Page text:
The original fraternity just one-up’d all you history suckers out there, or at least that’s what conspiracy theorists are claiming thanks to an interesting new photo that has surfaced online; proving once again that anything and everything you read on the internet is absolute, concrete truth. Shame on anyone who tries to prove otherwise!
The photo, having recently made the social media rounds, depicts what some are saying is a laptop computer carved into a 2,100-year-old ancient Greek funerary relief.
The sculpture, found at the J Paul Getty Museum, in Malibu, California, USA, shows a young attendant holding an object, that appears to be open at a right angle, for a distinguished looking woman to view. Proponents claim that unlike many images that get passed around online, the photo of the relief is genuine; it hasn’t been altered or “digitally enhanced” in any way.
To further the paranoia flames, YouTube conspiracy theory channel StillSpeakingOut uploaded a video on the sculpture entitled “Ancient Greek sculpture depicting a laptop?”
The video’s narrator had this to say:
“[the sculpture] depicts an astonishing object which bears a striking resemblance with a modern laptop or some hand-held device… In another picture taken by a random tourist from a better angle we can see that the object is wide with a structure too narrow to be a jewel box and it does not match the depictions of the mythical Pandora’s Box.”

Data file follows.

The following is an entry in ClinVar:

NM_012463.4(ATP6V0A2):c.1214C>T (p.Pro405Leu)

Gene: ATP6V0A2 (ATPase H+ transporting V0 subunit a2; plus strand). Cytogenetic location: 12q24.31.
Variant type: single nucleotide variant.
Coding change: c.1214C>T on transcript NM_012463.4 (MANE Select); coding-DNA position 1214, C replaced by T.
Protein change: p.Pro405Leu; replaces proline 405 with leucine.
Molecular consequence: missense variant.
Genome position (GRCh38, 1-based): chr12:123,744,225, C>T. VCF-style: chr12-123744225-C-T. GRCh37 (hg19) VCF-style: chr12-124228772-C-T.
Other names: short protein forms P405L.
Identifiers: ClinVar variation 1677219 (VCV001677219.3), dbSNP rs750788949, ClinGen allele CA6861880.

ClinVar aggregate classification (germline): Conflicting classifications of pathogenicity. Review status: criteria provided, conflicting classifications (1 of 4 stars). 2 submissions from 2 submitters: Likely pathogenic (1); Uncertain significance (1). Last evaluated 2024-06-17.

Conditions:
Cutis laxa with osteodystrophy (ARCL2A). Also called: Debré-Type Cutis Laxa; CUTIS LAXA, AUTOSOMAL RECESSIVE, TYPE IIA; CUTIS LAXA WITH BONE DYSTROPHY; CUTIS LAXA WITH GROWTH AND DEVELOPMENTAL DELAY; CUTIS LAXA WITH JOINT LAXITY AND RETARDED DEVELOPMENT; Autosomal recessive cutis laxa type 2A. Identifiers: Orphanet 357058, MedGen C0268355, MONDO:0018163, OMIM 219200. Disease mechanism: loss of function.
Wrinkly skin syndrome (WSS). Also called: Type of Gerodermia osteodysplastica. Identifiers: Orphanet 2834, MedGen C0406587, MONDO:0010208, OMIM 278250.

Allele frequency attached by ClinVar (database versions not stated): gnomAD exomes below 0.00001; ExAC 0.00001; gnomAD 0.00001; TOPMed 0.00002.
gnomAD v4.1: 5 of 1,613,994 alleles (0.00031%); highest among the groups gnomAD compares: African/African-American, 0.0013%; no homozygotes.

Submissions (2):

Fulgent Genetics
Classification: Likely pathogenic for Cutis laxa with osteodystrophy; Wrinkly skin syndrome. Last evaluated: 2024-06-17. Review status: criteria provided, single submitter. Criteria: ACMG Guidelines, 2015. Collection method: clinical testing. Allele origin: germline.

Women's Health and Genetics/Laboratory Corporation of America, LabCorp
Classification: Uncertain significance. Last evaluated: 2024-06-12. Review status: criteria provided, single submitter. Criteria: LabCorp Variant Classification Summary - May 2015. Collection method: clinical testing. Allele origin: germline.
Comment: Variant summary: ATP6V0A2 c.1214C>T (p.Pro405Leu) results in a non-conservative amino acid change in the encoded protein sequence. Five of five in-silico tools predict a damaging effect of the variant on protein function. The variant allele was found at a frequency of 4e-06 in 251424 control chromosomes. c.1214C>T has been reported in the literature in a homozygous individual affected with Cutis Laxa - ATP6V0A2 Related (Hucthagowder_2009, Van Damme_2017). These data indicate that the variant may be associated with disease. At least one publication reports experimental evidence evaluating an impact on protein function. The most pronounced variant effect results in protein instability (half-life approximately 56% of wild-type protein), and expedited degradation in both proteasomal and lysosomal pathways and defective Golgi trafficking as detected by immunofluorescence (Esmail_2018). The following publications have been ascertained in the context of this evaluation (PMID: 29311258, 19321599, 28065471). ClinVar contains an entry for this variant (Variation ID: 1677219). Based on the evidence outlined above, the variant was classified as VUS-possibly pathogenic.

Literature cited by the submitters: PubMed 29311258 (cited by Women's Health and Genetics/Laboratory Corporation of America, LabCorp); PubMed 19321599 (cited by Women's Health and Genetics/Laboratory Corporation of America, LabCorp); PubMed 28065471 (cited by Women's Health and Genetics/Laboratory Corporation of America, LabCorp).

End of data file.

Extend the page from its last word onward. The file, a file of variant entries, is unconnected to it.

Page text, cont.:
Furthermore conspiracy theorists insist the object in the sculpture is too thin to be a wax tablet – a folding wooden device coated in wax, with which a stylus was used to write on – as shown below…
But, the nanny squad, know-it-all experts have rolled in and claim that in fact, it is not a laptop depicted on the relief, neither are those USB slots on the side of said laptop. Rather, museum staff say the sculpture entitled “Grave Naiskos of an Enthroned Woman with an Attendant,” (and the award for the most on-the-nose title goes to…), depicts a slave or attendant holding a simple shallow chest.
“The depiction of the deceased reaching out for an item held by a servant has a long history in Greek funerary art and probably alludes to the hope of continuing earthly pleasures in the afterlife,” the museum wrote in the sculpture’s official description.
Furthermore, in the book “Greek Funerary Sculpture: Catalogue of the Collections at the Getty Villa,” author Janet Burnett Grossman described the woman in the relief as reaching for “the lid of an open flat box or mirror.”
The official reports and descriptions have done little to stoke the conspiracies, and at the end of the day isn’t that what makes America great in the first place? Believing something, anything in order to feel included, no matter the empirical evidence and countless number of experts that would claim otherwise.
*”Proud to be an American” plays softly in the background as the country rides off into the sunset